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2014′s closest, brightest supermoon on August 10

Full moon via Evgeny Yorobe Photography

Tonight for August 10, 2014

Like all full moons, this month’s full moon on August 10 has many names. It’s the Sturgeon Moon in North America, harking back to bygone centuries when this large fish roamed plentifully in the Great Lakes and Hudson Bay. The August full moon is also known as the Green Corn Moon or the Grain Moon. In 2014, the August 10 full moon also gives us this year’s closest supermoon. According to NASA, this full moon will be 14% closer and 30% brighter than other full moons of the year.

As measured from the centers of the Earth and moon, the August 10 full moon lies 356,896 kilometers (221,675 miles) away. The moon and Earth won’t make such a close encounter again until the full moon of September 28, 2015, at which time the two will only be 19 kilometers closer together.

Full moon photo top of post via Evgeny Yorobe Photography

Will you see meteors in the annual Perseid meteor shower in the light of the bright supermoon?  You might.  The Perseids have more fireballs - or very bright meteors - than any other shower.  This chart is from NASA's Meteoroid Environment Office.

Will you see meteors in the annual Perseid meteor shower in the light of the bright supermoon? You might. The Perseids have more fireballs – or very bright meteors – than any other shower. This chart is from NASA’s Meteoroid Environment Office. Click here to learn more about the meteor showers.

For general reference, we can say the moon is full all night on the night of August 10. Astronomically speaking, the moon is full at the instant that it’s most directly opposite the sun. By this definition of full moon, the moon turns full at 18:09 UTC on August 10. Universal Time refers to the standard clock time at the prime meridian of 0 degrees longitude. It translates to 1:09 p.m. CDT for us in central North America. Translate to your time zone here.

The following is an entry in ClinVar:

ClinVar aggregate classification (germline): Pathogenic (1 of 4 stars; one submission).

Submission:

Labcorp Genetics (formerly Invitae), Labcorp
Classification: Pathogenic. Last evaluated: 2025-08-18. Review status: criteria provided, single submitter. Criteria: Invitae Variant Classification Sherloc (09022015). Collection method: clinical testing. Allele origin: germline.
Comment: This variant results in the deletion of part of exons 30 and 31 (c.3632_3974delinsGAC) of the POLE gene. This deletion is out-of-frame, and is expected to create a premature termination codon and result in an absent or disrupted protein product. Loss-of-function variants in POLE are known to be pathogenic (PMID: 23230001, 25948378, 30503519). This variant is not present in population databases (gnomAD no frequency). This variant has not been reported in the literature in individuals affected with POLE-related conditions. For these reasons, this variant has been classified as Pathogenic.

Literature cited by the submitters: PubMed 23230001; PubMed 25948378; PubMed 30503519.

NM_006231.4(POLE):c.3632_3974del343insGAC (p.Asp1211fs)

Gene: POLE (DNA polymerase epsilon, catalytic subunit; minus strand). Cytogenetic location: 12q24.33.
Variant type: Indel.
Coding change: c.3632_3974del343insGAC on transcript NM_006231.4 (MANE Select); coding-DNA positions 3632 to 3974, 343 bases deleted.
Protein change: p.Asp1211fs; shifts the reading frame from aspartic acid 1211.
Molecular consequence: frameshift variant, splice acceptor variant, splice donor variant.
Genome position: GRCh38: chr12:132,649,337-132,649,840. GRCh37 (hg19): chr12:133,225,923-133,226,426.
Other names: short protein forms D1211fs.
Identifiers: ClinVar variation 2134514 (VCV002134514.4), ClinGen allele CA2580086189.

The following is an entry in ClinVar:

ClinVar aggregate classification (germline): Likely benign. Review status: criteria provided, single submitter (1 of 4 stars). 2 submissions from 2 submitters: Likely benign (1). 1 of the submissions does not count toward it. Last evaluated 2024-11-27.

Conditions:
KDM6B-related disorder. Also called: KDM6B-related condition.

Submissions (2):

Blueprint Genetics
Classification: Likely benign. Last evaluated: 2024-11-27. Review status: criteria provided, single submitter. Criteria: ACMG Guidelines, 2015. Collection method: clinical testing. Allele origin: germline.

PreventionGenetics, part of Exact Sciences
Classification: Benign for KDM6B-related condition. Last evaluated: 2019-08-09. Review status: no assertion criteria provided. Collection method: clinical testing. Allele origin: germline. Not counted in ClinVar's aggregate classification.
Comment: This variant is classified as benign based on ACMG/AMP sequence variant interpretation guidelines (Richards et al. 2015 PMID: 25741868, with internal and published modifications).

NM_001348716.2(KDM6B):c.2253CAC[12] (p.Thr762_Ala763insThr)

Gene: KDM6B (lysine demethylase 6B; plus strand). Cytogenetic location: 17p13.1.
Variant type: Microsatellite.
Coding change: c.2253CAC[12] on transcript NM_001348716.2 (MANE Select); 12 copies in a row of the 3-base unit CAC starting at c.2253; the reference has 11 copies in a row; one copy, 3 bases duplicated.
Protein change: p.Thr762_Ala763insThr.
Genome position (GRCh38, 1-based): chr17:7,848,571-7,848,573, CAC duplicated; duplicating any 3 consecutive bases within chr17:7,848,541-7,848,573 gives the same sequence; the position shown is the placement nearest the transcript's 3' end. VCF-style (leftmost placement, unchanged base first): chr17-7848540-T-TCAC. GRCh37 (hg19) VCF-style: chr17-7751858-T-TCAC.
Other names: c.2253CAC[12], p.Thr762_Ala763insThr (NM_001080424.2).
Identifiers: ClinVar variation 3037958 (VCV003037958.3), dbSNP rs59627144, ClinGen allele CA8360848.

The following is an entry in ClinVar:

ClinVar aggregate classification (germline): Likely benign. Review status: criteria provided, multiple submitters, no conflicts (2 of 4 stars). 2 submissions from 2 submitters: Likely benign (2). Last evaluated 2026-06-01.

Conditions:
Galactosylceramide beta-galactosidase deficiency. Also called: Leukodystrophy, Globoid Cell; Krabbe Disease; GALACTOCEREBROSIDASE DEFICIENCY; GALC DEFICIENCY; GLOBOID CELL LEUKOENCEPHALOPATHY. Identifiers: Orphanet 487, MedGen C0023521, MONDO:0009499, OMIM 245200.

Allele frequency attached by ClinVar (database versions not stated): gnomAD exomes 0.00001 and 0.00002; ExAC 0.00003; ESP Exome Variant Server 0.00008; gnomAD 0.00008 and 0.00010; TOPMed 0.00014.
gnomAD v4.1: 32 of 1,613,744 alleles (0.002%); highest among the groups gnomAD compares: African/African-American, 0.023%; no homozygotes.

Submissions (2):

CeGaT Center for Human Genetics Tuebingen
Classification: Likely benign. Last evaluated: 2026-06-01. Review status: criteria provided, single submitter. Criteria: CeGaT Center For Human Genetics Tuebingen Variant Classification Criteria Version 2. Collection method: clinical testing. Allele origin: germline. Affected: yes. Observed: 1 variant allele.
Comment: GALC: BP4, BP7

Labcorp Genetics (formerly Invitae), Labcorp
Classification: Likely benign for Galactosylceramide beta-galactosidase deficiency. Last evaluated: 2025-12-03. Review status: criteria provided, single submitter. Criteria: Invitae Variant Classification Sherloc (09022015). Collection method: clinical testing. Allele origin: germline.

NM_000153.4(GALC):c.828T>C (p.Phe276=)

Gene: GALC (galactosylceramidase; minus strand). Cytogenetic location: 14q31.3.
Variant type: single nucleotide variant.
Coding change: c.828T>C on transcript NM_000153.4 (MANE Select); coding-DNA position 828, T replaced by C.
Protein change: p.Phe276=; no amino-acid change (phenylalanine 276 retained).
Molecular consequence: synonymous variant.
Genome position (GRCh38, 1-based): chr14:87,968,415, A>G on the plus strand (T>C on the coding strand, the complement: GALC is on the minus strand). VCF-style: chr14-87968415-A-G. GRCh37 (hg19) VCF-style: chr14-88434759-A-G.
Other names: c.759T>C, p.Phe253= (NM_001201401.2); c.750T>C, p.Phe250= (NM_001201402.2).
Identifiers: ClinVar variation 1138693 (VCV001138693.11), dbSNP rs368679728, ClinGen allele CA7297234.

Thus, in the Americas, the full moon happens during the daylight hours today, when the moon is still beneath our horizon.

However, for much of Africa, Asia, Indonesia, Australia and New Zealand, the moon is precisely full during the nighttime hours, or sometime between sunset August 10 and sunrise August 11.

Want more about the supermoon? Click here.

Day and night sides of Earth at instant of the August 10 full moon (2014 August 10 at 18:09 Universal Time). You have to be on the nighttime side of Earth to see the moon at the instant it turns full. It is noon in North America, midnight in Asia and sunset over Africa and eastern Europe.

Day and night sides of Earth at instant of the August 10 full moon (2014 August 10 at 18:09 Universal Time). You have to be on the nighttime side of Earth to see the moon at the instant it turns full. It is noon in North America, midnight in Asia and sunset over Africa and eastern Europe. Image Credit: Earth and Moon Viewer

Bottom line: The August 10, 2014 full moon lies 356,896 km (221,675 miles) away. The moon and Earth won’t be so close again until the full moon of September 28, 2015. This August 2014 full moon is the closest supermoon of 2014.

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